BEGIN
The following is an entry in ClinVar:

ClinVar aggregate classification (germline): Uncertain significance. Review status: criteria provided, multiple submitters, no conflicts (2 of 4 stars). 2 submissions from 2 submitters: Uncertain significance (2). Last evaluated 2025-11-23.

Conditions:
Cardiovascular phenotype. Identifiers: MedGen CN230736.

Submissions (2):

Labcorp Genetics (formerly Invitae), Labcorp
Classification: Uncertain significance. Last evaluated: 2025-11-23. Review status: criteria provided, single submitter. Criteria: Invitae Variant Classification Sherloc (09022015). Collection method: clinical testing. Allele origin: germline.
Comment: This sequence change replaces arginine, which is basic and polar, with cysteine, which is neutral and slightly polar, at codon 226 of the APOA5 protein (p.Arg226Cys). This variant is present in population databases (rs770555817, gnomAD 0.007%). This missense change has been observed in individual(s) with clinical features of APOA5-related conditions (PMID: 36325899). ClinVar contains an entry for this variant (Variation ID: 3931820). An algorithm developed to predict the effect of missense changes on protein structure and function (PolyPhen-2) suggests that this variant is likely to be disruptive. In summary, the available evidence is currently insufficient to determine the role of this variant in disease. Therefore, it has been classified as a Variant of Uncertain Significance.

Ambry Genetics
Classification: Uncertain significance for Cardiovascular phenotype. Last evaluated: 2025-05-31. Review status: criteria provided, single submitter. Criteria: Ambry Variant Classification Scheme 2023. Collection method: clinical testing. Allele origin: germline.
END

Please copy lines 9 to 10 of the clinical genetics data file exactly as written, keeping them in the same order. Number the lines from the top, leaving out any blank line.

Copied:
Ambry Genetics
Classification: Uncertain significance for Cardiovascular phenotype. Last evaluated: 2025-05-31. Review status: criteria provided, single submitter. Criteria: Ambry Variant Classification Scheme 2023. Collection method: clinical testing. Allele origin: germline.